One of the Rebbe‘s first activities on American shores was a public farbrengen on Sukkos for non-chassidishe yeshiva bochurim. At one such farbrengen, before the nesius, the Rebbe explained to them the meaning of a minhag.
Traveling to the Rebbe, spending time in 770, has always been a cornerstone in the ruchniusdike life of a chossid. In one exchange, the Rebbe explained how this can also affect one’s livelihood.
“Luach Kolel Chabad,” published for the first time almost 100 years ago, is republished every year with relevant updates. The need for such a luach, the Rebbe explained, was to address shailos – or to inform that there is a shaila to begin with.
When American author Herman Wouk became involved in publishing a Chumash in braille for the visually impaired, the Rebbe was pleased but not satisfied, and he suggested a different sefer.
As a seminary student, Mrs. Esther (Chitrik) Piekarsky was mentoring high school girls and felt afraid of the responsibility. During yechidus, the Rebbe told her why it was good that she was afraid.
To utilize the month of teshuva properly, the Rebbe instructed the yeshiva staff to inspire their students with an extra seder of avoda’dike maamarim and by telling stories of how chassidim conducted themselves during this special month.
When twelve-year-old Yaakov Hertzog from London, UK, said that he learned about the “King in the field,” the Rebbe asked him if he ever met him. The Rebbe then told him where he could meet the King.
As a bochur, Reb Zalman Gopin, today the Kfar Chabad mashpia, was in a dilemma about regulating his mood. The Rebbe showed him how he could utilize whatever mood he was in to serve Hashem.
One Chof Av before the nesius, the Rebbe prepared to serve as chazan, when he noticed a bochur who had yahrtzeit on that day. What the Rebbe proceeded to do taught Reb Leibel Dubov a great lesson in ahavas Yisroel.
As a bochur, Rabbi Sholom Blank, approached the Rebbe to receive a bottle of mashke and extended his left hand. A nearby chossid told him to use his right hand instead, but the Rebbe knew better.
When Naftali Deutsch of Los Angeles asked in yechidus how to share Yiddishkeit with people of different backgrounds, the Rebbe advised him to take into account the audience’s mindset. As an example, the Rebbe explained how to describe Olam Haba.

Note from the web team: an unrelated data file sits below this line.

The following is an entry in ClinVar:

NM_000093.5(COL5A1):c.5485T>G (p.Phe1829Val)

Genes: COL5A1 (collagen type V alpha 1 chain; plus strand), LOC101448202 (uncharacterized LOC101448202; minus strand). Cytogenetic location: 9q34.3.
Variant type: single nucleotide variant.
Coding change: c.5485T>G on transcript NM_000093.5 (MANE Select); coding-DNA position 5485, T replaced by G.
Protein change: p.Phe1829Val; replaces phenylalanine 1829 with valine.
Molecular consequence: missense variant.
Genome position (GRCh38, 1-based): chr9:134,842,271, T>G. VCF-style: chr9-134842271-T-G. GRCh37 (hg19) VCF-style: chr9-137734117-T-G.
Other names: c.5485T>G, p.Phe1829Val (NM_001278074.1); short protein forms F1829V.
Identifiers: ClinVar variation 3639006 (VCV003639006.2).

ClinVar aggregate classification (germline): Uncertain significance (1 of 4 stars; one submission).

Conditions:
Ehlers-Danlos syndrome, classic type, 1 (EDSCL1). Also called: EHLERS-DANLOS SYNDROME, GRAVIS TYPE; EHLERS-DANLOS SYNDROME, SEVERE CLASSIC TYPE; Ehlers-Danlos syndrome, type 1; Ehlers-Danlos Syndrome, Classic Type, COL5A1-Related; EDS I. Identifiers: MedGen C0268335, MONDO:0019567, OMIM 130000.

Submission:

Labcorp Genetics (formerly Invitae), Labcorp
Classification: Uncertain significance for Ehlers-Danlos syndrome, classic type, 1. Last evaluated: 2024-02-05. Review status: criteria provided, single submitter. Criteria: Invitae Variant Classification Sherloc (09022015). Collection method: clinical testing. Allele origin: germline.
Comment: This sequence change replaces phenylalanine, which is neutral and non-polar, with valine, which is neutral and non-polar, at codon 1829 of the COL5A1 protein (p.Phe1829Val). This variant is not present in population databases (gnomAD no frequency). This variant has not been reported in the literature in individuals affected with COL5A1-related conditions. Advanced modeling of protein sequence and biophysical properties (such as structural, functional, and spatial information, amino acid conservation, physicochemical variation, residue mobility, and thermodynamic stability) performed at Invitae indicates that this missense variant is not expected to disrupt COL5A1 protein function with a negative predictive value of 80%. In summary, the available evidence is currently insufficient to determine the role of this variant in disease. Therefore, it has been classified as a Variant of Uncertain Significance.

As 16-year-old Charles Ramat was exiting yechidus, the Rebbe asked him to keep him informed on the situation of his terminally ill mother. Angry, he asked if the Rebbe really meant it.
When a rov questioned the point of convincing congregants to buy kosher when their kitchens were treif, the Rebbe explained that it was the first step: helping them realize that kosher food tastes good too.
When Stamford shliach, Rabbi Yisroel Deren, told the Rebbe that he was afraid to take on a hachlata since he may not follow through, the Rebbe had special advice for him.
When Reb Elya Gross shared the difficulties he was facing in fundraising for the Rebbe’s activities, the Rebbe told him to envision a scene that would help him prevail.
When R’ Shlomo Peppenheim took over a leadership position at the Eidah Hachareidis in Yerushalayim after his father passed away, it proved too difficult and he was ready to give it up. It was the Rebbe who convinced him to continue.
When Reb Mordechai Shachna Zirkind told the Rebbe that he wanted his son, Simcha, to remain at home so he could observe kibbud av va’eim, the Rebbe had a novel suggestion for him.
After a lengthy discussion on the challenges facing El Al Airlines, the Rebbe told North American director, “In order for the flights to stay safe, and in order for El Al to succeed, El Al must observe Shabbos.”
When the honorary president of Chabad of Binghamton University asked the Rebbe for a bracha to “succeed in implementing the Rebbe’s plans,” the Rebbe noted that the plans are not his own.
When Harav She’ar Yashuv Cohen, Chief Rabbi of Chaifa, passed by the Rebbe to receive a dollar at the end of a farbrengen, the Rebbe shared with him an ‘overlooked fact’ and the lesson it provides.